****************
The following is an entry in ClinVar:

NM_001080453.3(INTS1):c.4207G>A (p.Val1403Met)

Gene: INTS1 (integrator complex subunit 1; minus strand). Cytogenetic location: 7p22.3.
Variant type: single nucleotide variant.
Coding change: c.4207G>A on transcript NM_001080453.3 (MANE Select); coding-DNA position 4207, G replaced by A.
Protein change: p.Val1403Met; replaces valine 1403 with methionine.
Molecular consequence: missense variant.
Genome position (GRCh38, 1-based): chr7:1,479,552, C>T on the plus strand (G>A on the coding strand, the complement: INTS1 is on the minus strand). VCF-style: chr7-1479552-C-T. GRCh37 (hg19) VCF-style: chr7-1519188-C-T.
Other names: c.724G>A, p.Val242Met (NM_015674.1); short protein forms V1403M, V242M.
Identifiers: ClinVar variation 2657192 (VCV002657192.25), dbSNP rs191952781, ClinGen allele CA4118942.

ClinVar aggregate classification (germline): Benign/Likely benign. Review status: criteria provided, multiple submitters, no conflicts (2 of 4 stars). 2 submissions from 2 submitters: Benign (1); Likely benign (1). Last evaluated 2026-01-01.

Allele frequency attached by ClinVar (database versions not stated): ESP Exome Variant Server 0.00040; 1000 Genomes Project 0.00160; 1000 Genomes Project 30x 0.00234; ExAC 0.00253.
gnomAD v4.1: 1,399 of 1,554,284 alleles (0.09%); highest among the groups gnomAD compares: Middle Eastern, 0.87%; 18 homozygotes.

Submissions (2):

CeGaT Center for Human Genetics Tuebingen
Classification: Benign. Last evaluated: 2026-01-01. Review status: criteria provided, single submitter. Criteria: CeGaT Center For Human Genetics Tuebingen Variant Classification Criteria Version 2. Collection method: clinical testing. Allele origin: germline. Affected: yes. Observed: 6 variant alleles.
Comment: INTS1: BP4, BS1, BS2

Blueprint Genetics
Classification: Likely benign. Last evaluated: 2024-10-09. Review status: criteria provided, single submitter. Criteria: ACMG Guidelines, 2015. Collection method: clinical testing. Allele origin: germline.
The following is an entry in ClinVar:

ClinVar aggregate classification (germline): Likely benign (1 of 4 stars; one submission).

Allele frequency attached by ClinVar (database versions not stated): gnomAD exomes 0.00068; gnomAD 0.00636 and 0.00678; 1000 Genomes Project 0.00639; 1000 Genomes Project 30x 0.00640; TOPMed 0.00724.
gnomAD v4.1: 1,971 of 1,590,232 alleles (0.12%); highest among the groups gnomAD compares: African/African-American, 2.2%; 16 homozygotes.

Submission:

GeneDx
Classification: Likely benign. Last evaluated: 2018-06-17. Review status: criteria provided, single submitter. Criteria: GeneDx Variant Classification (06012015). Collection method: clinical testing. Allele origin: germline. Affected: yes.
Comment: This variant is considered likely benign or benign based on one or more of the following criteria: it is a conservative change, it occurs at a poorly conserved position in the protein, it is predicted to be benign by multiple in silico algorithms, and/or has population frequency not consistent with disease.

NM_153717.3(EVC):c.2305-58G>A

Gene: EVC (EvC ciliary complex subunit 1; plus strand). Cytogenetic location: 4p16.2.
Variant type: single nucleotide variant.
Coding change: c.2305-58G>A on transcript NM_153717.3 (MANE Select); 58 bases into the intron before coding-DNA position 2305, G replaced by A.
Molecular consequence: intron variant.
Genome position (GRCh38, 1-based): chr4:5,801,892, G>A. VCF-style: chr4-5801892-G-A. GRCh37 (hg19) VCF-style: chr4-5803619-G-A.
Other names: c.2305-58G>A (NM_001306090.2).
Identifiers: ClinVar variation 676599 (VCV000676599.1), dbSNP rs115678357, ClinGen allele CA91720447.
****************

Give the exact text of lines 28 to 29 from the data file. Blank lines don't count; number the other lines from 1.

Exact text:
NM_153717.3(EVC):c.2305-58G>A

Gene: EVC (EvC ciliary complex subunit 1; plus strand). Cytogenetic location: 4p16.2.